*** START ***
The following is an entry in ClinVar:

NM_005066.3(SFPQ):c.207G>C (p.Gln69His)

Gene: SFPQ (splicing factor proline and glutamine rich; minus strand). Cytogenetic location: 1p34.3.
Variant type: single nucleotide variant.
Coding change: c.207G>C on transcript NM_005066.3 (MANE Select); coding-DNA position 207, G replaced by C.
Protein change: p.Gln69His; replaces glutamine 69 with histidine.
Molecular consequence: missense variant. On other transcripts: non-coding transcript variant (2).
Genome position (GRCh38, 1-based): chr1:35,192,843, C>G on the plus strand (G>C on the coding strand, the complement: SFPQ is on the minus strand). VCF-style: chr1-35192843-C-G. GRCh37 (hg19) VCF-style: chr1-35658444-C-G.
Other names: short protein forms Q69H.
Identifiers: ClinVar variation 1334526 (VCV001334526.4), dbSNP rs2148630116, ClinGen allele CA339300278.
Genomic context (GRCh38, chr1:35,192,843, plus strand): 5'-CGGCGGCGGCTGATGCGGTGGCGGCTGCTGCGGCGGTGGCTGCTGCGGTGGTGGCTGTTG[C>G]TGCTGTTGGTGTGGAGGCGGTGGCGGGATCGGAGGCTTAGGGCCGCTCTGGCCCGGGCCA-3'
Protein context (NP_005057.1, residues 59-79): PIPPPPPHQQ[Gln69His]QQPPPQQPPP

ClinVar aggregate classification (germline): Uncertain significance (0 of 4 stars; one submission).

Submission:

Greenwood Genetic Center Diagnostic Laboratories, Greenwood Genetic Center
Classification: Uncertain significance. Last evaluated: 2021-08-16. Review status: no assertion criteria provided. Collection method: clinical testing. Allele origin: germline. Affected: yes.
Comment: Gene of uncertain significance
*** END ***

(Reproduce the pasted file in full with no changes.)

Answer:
The following is an entry in ClinVar:

NM_005066.3(SFPQ):c.207G>C (p.Gln69His)

Gene: SFPQ (splicing factor proline and glutamine rich; minus strand). Cytogenetic location: 1p34.3.
Variant type: single nucleotide variant.
Coding change: c.207G>C on transcript NM_005066.3 (MANE Select); coding-DNA position 207, G replaced by C.
Protein change: p.Gln69His; replaces glutamine 69 with histidine.
Molecular consequence: missense variant. On other transcripts: non-coding transcript variant (2).
Genome position (GRCh38, 1-based): chr1:35,192,843, C>G on the plus strand (G>C on the coding strand, the complement: SFPQ is on the minus strand). VCF-style: chr1-35192843-C-G. GRCh37 (hg19) VCF-style: chr1-35658444-C-G.
Other names: short protein forms Q69H.
Identifiers: ClinVar variation 1334526 (VCV001334526.4), dbSNP rs2148630116, ClinGen allele CA339300278.
Genomic context (GRCh38, chr1:35,192,843, plus strand): 5'-CGGCGGCGGCTGATGCGGTGGCGGCTGCTGCGGCGGTGGCTGCTGCGGTGGTGGCTGTTG[C>G]TGCTGTTGGTGTGGAGGCGGTGGCGGGATCGGAGGCTTAGGGCCGCTCTGGCCCGGGCCA-3'
Protein context (NP_005057.1, residues 59-79): PIPPPPPHQQ[Gln69His]QQPPPQQPPP

ClinVar aggregate classification (germline): Uncertain significance (0 of 4 stars; one submission).

Submission:

Greenwood Genetic Center Diagnostic Laboratories, Greenwood Genetic Center
Classification: Uncertain significance. Last evaluated: 2021-08-16. Review status: no assertion criteria provided. Collection method: clinical testing. Allele origin: germline. Affected: yes.
Comment: Gene of uncertain significance